Tom Stevenson, often noted for his insightful and contrarian views, noted a report by the research group Iris for fund managers Robeco on the subject of scarcity as a theme for investment. Some of the findings may on reflection not come as a great surprise individually but looked at cumulatively they paint an astoundingly positive picture for companies able to position themselves to offer products or services identified as being in high demand.

The background briefly is that the world is fast moving from being an agrarian, dispersed population of some 2.5B in 1950 to 6.5B today and 9B in 2050, 85% of whom will be in what are emerging markets today. Well before then, over 60% will live in cities where their newly resource hungry lifestyles will require an explosion in demand of commodities, water and energy. Per capita consumption of energy in China is comparable with S Korea and Japan at similar stages of their development. If China follows a similar path, its demand for energy will rise 10 fold in the next 30 yrs. Calamity you say, opportunity says Stevenson ” for human ingenuity and creativity to find solutions to water scarcity, energy consumption, pollution and food supply. Specifically these are the certainties identified:

¢  Demand for industrial metals will outstrip supply. China currently uses a third of the copper per head compared to Europe or North America., but by 2030 China, Mexico and not far behind India will have living standards closer to Spain today, nearly 3B people with a metals demand to match. Just look at the effect car consumption will have on copper demand. Currently mining companies as a whole spend only 5% of their profits on exploration. With demand outstripping supply, exploration will have to increase.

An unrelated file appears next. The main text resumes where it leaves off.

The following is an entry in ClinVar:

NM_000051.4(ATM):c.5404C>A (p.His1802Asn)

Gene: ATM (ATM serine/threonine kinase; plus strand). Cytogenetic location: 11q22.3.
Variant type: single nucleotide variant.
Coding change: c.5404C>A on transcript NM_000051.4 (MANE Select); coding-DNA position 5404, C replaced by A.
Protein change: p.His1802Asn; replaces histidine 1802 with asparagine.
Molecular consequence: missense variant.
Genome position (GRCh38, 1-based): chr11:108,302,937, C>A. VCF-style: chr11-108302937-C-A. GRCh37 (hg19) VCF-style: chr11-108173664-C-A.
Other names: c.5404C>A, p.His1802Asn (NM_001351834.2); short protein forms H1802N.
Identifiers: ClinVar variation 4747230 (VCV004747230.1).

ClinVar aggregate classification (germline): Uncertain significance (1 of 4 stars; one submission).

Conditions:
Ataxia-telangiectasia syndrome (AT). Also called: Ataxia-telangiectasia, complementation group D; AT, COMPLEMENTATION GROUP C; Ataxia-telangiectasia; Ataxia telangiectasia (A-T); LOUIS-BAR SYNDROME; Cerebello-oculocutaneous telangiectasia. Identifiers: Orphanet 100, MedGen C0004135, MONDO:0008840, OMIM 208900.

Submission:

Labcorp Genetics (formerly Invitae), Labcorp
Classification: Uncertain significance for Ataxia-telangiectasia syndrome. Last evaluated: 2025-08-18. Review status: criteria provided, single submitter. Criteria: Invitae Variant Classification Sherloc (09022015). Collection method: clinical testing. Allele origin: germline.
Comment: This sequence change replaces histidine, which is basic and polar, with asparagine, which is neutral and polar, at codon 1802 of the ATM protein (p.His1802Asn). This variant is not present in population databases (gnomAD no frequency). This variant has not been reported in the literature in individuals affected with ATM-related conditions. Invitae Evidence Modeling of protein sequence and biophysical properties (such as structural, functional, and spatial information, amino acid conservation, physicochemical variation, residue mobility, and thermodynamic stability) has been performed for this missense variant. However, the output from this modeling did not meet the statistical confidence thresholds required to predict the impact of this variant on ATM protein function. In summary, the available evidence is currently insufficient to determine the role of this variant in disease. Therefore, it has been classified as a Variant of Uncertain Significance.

¢  World energy demand will be 50% higher in 2030 than today. Both oil and alternative energy prices will remain high.

¢  Food prices will continue to rise, both for human consumption and for feeding cattle. Meanwhile bio fuels targets will mean 12% of the world’s agricultural land will be needed for transport compared to 2% today.

¢  The WHO predicts 35% of the world’s population will be in water stressed areas by 2025, the non economic pricing of water will have to change.

¢  Air pollution will get worse but so will the opportunities for companies providing solutions. The market was US$60B last year and is forecast to double in five years.

So there is plenty of growth out there, once we raise our sights to look beyond the housing market and the availability of short term credit.

–Stuart Burns

Are We Headed For The Middle Ages?

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Commodities, Global Trade

I read a fascinating article the other day by Ambrose Evans-Pritchard for the Sunday Telegraph The Sunday Telegraph (the slightly stuffy Sunday edition of Britain’s best quality paper the Daily Telegraph). My father worked for them for 20 years and banned the reading in our house of any other newspaper  — a rule that still holds sway to this day. Anyhow, the article was regarding the gold price and where the true value should lie. Mr Pritchards’ suggestion was that due to a combination of steadily dwindling world production, rising consumption and the flight to a safe haven as governments devalue their own currencies by flooding the world with cheap money we may be heading for a Gold price closer to $3000/ounce. Apparently this was the price of gold for much of the Middle Ages, adjusted in real terms, only falling when Spain began to flood Europe with gold plundered from the Inca and Aztec civilizations. Since then, at least for much of the 1800-2000’s it averaged $630/ounce in real terms.